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The Backyard Gourmet

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By Lori Moffatt
At the Upscale Domain retail center in north Austin, one whiff of the divine aroma wafting from the wood-fired ovens at Jasper’s should stop even the most determined shoppers in their tracks. On recent visits, I’ve followed my nose straight to the dining room, and I don’t regret it. I’ll happily pass up couture for calamari, after all, especially when said calamari is crispy yet succulent, and comes atop an artful swirl of orange soy sauce with sprigs of cilantro. The plate is as pretty as a Balenciaga handbag.

There are three Jasper’s in Texas. The first of the trio, in Plano, landed on Esquire’s list of Best New Restaurants for 2003, the writers sighing over salt-crusted prime rib and bourbon-laced creamed corn. Executive Chef Kent Rathbun opened the second Jasper’s last fall in The Woodlands, near Houston, where diners helped propel the baby-back ribs—slow-smoked and succulent, and unquestionably gnaw-worthy—to fame. And the third, in a spacious corner of Austin’s tony Domain, opened in spring 2007.

Unlike Rathbun’s restaurant in Dallas, the haute-cuisine hot-spot Abacus (home to Top Chef contestant Tre Wilcox), Jasper’s aims to bring fine dining back down to earth. Feel free to dress up and make dinner an event, but don’t shy away from wearing jeans and ordering a burger either. It might be the best burger you’ll ever have.

On two recent visits, one for dinner and one for lunch, I sampled my way through the menu and decided that Jasper’s is my kind of place.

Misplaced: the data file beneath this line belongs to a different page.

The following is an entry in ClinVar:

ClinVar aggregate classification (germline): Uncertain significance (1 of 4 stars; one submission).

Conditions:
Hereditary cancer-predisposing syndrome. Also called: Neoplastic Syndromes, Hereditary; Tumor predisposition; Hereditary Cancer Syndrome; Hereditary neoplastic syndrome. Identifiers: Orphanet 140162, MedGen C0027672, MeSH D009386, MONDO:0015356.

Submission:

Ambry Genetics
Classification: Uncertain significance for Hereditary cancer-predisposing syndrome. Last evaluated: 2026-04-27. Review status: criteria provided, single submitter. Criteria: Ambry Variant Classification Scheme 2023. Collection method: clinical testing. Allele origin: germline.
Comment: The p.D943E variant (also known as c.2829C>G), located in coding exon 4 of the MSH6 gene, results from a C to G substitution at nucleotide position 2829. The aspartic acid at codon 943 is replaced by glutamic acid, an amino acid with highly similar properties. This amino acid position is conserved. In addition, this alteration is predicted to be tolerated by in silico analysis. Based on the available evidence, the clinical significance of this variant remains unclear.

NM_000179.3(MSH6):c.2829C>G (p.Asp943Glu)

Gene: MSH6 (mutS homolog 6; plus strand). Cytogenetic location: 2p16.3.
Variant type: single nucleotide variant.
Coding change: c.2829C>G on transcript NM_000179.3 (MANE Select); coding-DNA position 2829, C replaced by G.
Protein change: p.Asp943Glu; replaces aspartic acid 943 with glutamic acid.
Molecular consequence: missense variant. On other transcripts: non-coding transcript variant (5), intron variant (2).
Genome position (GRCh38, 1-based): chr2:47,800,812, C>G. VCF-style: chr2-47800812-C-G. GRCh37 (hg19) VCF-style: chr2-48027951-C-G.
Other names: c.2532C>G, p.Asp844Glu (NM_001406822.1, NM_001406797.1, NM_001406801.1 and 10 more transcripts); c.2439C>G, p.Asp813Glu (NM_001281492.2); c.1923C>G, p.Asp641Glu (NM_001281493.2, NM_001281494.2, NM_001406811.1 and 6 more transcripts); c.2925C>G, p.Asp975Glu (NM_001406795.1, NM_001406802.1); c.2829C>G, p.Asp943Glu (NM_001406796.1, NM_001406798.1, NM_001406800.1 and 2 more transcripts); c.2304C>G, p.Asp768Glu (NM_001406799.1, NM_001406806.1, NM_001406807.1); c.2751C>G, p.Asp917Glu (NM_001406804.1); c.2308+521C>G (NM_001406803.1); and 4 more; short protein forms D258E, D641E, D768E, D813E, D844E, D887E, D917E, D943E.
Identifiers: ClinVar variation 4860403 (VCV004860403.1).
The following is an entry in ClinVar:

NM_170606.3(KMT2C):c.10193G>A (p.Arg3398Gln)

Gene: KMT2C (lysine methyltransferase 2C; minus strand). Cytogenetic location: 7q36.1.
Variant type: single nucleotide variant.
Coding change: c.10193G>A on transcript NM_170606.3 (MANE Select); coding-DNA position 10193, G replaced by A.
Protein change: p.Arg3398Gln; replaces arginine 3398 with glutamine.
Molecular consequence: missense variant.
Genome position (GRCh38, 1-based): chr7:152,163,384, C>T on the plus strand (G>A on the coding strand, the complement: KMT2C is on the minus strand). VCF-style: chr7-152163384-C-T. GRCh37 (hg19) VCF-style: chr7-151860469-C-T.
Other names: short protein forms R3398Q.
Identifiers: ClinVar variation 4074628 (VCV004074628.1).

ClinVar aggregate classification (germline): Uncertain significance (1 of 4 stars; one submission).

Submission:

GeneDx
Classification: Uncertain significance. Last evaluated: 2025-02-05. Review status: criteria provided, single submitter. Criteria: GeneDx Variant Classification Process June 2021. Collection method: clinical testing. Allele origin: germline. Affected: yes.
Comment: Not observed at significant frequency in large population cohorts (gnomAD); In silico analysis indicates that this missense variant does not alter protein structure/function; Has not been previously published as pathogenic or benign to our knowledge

At dinner, a signature Big Daddy martini—a tart mix of fresh orange juice, house-made sweet and sour, and citrus-flavored vodka—set the relaxed mood for a perfectly paced evening. My dining companion and I dug into a prodigious order of the restaurant’s most popular appetizer—a basket of Maytag Blue Cheese Potato Chips, a glorious mess of crunchy, house-made chips ladled with chives and a mixture of cream and richly veined blue cheese. We loved the flavor, but we’d order the chips again only with a larger group; a little goes a long way, and they’re best when they’re hot and crisp. Crab cakes, served with a tomatillo-cream sauce and a crisp jicama-tortilla slaw, proved divisive. I loved the gorgeous presentation, the slightly sweet flavor of the sauce, and the kiss of heat in the breading, but my companion thought he would have liked more jicama in the slaw, and less breading in the crab cake.

We both oohed and ummed over the proscuitto-wrapped shrimp, which arrived on a square of grilled, garlicky grits in a pool of lemon-thyme butter, all nestled in a tortilla shell. It’s a looker of a dish. My companion observed it was like “Venus rising from the sea,” a romantic-sounding analogy that I attributed to the Big Daddy martini until I took a bite. It’s as delicious as it is attractive.

Next, we tried a tasting menu featuring three of the restaurant’s most popular dishes, the pecan-crusted rainbow trout, the lemon rotisserie chicken, and the baby-back ribs. We loved the ribs, which come with roasted matchstick onions and a bacon-studded potato salad; and the chicken was flavorful and tender. But we agreed that the trout was the most original of the three. This isn’t a light choice: Buttery, crunchy, salty, and redolent of basil, the fish arrives with curls of sweet potatoes simmered in a sauce made of bourbon and butter.